It may be time for more “broken windows” policing in the Canadian securities industry. This concept, successfully applied in New York City, goes like this: if you fix the broken windows, you may be able to stamp out the seeds of moral indifference and prevent the real crimes that follow.
The securities sector constantly complains that the regulatory burden is on the rise, and that this is driving costs up and margins down. Yet, it seems increasingly clear that without all of this supervision, none of the rules would be followed. Whenever regulators check the sector’s work, they find violations of the most basic requirements.
Whether it’s collecting “know your client” information improperly, failing to disclose conflicts of interest or publishing misleading investment fund ads, there always seems to be firms getting it wrong. But there are few, if any, real consequences for these sorts of violations.
In recent years, the regulators have aimed to bolster their weak enforcement reputations by using the resources they have to pursue more cases of serious fraud. Often these involve firms and individuals operating outside the regulated industry: bringing them to justice may save their victims some grief, but it does nothing to help scare the industry straight.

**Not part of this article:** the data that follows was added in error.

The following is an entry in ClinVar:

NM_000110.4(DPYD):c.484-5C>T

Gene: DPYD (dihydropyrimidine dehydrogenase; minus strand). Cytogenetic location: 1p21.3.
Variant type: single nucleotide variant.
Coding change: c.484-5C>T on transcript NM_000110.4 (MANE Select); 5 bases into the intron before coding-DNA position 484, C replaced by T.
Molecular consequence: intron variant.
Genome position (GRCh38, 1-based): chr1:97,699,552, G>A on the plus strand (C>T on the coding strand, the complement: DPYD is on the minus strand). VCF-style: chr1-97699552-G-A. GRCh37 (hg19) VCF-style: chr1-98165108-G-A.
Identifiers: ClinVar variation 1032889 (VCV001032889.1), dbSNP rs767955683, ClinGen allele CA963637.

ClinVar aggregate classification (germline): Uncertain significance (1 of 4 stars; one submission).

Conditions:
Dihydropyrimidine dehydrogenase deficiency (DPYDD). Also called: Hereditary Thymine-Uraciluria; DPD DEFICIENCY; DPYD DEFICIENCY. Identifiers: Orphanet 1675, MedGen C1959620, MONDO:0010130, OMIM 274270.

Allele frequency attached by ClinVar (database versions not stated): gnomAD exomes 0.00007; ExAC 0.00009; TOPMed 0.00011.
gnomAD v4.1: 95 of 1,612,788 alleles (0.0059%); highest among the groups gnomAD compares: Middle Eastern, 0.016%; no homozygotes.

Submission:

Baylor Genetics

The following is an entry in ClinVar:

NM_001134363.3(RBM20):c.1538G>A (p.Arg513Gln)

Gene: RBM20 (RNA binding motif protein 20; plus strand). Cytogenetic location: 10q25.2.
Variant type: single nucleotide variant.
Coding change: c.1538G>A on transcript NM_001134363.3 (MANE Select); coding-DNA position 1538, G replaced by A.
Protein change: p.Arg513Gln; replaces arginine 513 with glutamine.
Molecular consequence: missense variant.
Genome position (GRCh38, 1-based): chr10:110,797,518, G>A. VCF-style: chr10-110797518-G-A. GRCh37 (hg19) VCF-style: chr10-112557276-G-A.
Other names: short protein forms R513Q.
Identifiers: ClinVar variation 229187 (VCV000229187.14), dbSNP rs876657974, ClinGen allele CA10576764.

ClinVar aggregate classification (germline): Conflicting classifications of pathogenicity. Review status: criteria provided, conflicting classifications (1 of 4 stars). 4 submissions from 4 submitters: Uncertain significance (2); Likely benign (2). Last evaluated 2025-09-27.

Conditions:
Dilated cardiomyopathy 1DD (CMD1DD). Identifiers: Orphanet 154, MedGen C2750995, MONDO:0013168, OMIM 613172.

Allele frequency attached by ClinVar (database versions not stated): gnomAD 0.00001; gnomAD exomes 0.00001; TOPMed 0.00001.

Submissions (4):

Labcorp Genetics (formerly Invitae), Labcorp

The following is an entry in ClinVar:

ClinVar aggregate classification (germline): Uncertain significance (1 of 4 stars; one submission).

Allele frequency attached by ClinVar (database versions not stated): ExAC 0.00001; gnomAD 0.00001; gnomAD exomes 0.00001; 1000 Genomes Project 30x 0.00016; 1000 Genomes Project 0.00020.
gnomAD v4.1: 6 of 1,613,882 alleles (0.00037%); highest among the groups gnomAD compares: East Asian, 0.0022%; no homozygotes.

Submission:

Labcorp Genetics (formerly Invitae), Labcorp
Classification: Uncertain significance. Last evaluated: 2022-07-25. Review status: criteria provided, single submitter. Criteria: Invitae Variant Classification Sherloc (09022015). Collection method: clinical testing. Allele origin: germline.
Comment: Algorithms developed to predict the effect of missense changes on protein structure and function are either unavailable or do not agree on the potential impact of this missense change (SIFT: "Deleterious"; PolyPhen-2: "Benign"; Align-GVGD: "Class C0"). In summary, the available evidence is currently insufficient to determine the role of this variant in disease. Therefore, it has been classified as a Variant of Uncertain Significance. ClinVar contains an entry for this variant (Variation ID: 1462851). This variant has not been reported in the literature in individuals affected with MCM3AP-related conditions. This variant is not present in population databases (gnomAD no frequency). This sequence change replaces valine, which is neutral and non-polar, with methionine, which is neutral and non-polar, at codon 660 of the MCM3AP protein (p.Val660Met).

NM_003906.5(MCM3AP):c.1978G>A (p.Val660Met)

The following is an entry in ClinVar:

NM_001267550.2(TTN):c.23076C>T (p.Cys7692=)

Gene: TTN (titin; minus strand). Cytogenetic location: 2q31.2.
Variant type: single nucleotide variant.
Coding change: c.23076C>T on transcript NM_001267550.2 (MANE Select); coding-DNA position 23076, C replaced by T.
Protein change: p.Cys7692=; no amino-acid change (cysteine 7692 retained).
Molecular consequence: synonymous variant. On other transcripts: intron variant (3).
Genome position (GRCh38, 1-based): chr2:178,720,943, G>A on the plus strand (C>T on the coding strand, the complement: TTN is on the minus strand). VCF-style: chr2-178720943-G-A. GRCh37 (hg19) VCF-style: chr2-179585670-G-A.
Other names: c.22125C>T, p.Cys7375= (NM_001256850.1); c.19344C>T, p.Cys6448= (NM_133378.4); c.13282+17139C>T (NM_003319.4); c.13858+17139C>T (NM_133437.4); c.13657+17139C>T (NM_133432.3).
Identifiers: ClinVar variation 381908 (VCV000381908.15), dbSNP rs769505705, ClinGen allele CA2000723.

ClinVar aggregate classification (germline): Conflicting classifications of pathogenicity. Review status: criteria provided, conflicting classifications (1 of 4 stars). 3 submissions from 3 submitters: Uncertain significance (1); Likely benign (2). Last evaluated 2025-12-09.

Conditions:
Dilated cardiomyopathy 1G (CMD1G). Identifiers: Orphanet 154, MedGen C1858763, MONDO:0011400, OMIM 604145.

The problem with that is when there is no real punishment for relatively minor compliance violations, due to lack of resources, firms become accustomed to ignoring both the letter and the spirit of the law. This breeds a culture of complacency, makes it easier to cut corners and creates an environment in which more serious abuses occur. Lax habits in opening accounts soon become an unsuitable recommendation or an unauthorized trade.
Indeed, the lack of penalties for minor transgressions keeps regulatory costs disproportionately high for firms that do comply; and, if anything, creates an incentive to cheat.
Perhaps if regulators were to come down a little harder – or at all – on the small stuff, they could prevent an escalation to bigger issues that truly hurts clients. This, in turn, would bolster investor confidence and leave regulators less apt to embrace more fundamental reforms.
© 2013 Investment Executive. All rights reserved.